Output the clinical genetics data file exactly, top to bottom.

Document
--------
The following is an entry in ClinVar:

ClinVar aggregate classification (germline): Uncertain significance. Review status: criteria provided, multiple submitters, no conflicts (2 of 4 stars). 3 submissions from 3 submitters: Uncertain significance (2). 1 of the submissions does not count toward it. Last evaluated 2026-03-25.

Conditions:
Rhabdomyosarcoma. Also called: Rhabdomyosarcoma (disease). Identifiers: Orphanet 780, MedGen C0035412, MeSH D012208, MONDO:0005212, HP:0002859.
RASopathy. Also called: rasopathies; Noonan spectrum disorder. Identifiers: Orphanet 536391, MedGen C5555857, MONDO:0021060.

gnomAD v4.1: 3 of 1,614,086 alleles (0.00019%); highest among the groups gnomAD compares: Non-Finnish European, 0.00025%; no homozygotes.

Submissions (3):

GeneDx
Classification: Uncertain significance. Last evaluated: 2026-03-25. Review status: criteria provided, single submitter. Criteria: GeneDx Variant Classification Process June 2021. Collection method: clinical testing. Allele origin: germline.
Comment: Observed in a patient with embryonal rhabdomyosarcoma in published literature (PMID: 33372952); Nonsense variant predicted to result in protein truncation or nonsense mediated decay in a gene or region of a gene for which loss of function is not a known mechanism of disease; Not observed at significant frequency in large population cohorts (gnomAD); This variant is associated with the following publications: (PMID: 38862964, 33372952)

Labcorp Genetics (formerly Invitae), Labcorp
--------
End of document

The following is an entry in ClinVar:

ClinVar aggregate classification (germline): Uncertain significance. Review status: criteria provided, multiple submitters, no conflicts (2 of 4 stars). 3 submissions from 3 submitters: Uncertain significance (2). 1 of the submissions does not count toward it. Last evaluated 2026-03-25.

Conditions:
Rhabdomyosarcoma. Also called: Rhabdomyosarcoma (disease). Identifiers: Orphanet 780, MedGen C0035412, MeSH D012208, MONDO:0005212, HP:0002859.
RASopathy. Also called: rasopathies; Noonan spectrum disorder. Identifiers: Orphanet 536391, MedGen C5555857, MONDO:0021060.

gnomAD v4.1: 3 of 1,614,086 alleles (0.00019%); highest among the groups gnomAD compares: Non-Finnish European, 0.00025%; no homozygotes.

Submissions (3):

GeneDx
Classification: Uncertain significance. Last evaluated: 2026-03-25. Review status: criteria provided, single submitter. Criteria: GeneDx Variant Classification Process June 2021. Collection method: clinical testing. Allele origin: germline.
Comment: Observed in a patient with embryonal rhabdomyosarcoma in published literature (PMID: 33372952); Nonsense variant predicted to result in protein truncation or nonsense mediated decay in a gene or region of a gene for which loss of function is not a known mechanism of disease; Not observed at significant frequency in large population cohorts (gnomAD); This variant is associated with the following publications: (PMID: 38862964, 33372952)

Labcorp Genetics (formerly Invitae), Labcorp